By Norris Burkes
Posted Nov 19, 2017

Some years ago, I was sitting in my chaplain’s office at the VA hospital in Sacramento, Calif., when a local pastor stopped by to introduce himself.

“I’m Brother So-and-So,” he said, giving me a hand-pumping shake. “I’m spirit-filled.”

If you are unfamiliar with church language, “spirit-filled” is a term broadly used by charismatic Christians. Loosely speaking, this adjective describes a higher step beyond “born-again.”

Truthfully, I have lots of wonderful charismatic friends. And most of them will tell you that if a person demonstrates the traits of “spirit-filled,” there’s no need to self-identify.

Suffice it to say, I wished Mr. Brother-Pastor had kept walking the hall. But instead, the tall, broad and aging man sat down and proceeded to recite his resume.

He talked about the prison ministry he ran and boasted of the meals he delivered to the homeless. He buzzed about the radio preaching he did in Fresno and the television ministry he ran in Bakersfield.

In between each story, he paused to wait for my “amen,” but alas, I offered only a polite nod. He talked so long and so fast, I was having trouble hearing the spirit.

He added endless details about the many years he served as a pastor and the hospital visitations he did. He confessed that he pitied me because “we both know government chaplains can’t talk about God as freely as a pastor.”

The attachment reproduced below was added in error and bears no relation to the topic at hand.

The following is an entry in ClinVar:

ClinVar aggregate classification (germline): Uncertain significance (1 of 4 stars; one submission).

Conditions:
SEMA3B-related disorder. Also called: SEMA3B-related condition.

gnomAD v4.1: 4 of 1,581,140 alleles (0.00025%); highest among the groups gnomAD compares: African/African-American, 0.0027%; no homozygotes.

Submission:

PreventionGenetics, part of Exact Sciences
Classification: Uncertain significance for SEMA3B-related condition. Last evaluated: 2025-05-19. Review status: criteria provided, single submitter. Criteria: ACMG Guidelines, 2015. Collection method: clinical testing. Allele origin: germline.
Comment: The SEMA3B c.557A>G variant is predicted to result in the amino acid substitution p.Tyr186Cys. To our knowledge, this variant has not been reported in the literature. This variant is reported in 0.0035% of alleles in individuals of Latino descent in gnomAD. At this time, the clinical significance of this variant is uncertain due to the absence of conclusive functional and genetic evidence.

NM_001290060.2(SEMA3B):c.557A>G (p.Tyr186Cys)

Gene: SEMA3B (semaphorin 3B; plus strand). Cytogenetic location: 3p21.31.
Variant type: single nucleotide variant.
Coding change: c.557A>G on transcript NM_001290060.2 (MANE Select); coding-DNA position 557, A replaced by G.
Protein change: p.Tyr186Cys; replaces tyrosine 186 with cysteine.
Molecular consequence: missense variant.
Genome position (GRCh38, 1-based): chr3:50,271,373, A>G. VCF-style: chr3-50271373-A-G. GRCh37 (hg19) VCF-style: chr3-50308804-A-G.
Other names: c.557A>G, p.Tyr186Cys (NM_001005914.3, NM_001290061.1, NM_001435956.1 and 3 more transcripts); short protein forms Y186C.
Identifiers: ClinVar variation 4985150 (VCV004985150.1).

And somewhere in the midst of his pontification, he told me he was praying God would make him “teachable.” If he noticed my smirk when he spoke the word “teachable,” he didn’t say. Instead, he abruptly assumed a kneeling position and told me he was going to pray for me.

That’s when I decided to answer his prayer and offer him a teachable moment.

“Wait just a minute,” I said, and motioned him off his knees.

“How do you know what to pray for?”

“Huh?” he said.

I asked him this because he seemed to be offering his prayer not so much as a gift, but as a way to establish his authority. Pastor Pray4U seemed ready to thank God for blessing me by his visit.

I continued. “Well, a few minutes ago you mentioned you were praying God would make you teachable, so let me share something with you.”

He gave me a glassy stare, as clueless as a calf lookin’ at a new gate.

“When I visit patients, I always ask them how I can pray for them. I ask them what they want me to pray for. Would you like to know what you can pray for me?”

With that, he leaned back in his chair and spread his hands open on his lap.

“You’re right, chaplain,” he said. “What should I pray?”

I asked him to pray for my new supervisor, and then asked that he pray for God to comfort the families of the two hospital employees who’d unexpectedly died the previous week.

He shook his head, unsure what to say.

However, he eventually prayed, just not in the tone I’d expected.

In the face of real needs, his prayer became much less pretentious, his tone much more humble and contrite. But most of all, his personal prayer was also answered. This “spirit-filled” pastor had become, gratefully, much more “teachable.”

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